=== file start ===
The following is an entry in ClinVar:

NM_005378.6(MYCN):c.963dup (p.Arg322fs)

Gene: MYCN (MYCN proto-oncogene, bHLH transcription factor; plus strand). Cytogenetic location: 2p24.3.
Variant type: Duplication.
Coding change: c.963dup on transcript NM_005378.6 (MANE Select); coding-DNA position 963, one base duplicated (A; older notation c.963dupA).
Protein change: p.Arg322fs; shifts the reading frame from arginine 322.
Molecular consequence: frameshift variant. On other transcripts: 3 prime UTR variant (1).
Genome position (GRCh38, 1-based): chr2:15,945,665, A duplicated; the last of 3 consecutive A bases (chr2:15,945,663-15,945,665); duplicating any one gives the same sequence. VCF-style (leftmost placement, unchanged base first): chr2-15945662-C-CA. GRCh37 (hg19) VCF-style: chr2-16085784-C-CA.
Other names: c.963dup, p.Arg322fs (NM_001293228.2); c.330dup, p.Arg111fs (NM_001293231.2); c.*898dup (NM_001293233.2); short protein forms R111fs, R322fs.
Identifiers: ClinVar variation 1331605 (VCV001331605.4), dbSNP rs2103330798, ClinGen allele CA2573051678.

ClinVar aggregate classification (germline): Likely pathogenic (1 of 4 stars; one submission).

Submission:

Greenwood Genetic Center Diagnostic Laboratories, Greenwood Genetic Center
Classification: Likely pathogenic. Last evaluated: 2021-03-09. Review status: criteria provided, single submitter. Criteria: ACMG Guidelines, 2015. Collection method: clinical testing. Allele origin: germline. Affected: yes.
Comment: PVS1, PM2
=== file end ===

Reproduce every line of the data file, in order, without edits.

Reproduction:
The following is an entry in ClinVar:

NM_005378.6(MYCN):c.963dup (p.Arg322fs)

Gene: MYCN (MYCN proto-oncogene, bHLH transcription factor; plus strand). Cytogenetic location: 2p24.3.
Variant type: Duplication.
Coding change: c.963dup on transcript NM_005378.6 (MANE Select); coding-DNA position 963, one base duplicated (A; older notation c.963dupA).
Protein change: p.Arg322fs; shifts the reading frame from arginine 322.
Molecular consequence: frameshift variant. On other transcripts: 3 prime UTR variant (1).
Genome position (GRCh38, 1-based): chr2:15,945,665, A duplicated; the last of 3 consecutive A bases (chr2:15,945,663-15,945,665); duplicating any one gives the same sequence. VCF-style (leftmost placement, unchanged base first): chr2-15945662-C-CA. GRCh37 (hg19) VCF-style: chr2-16085784-C-CA.
Other names: c.963dup, p.Arg322fs (NM_001293228.2); c.330dup, p.Arg111fs (NM_001293231.2); c.*898dup (NM_001293233.2); short protein forms R111fs, R322fs.
Identifiers: ClinVar variation 1331605 (VCV001331605.4), dbSNP rs2103330798, ClinGen allele CA2573051678.

ClinVar aggregate classification (germline): Likely pathogenic (1 of 4 stars; one submission).

Submission:

Greenwood Genetic Center Diagnostic Laboratories, Greenwood Genetic Center
Classification: Likely pathogenic. Last evaluated: 2021-03-09. Review status: criteria provided, single submitter. Criteria: ACMG Guidelines, 2015. Collection method: clinical testing. Allele origin: germline. Affected: yes.
Comment: PVS1, PM2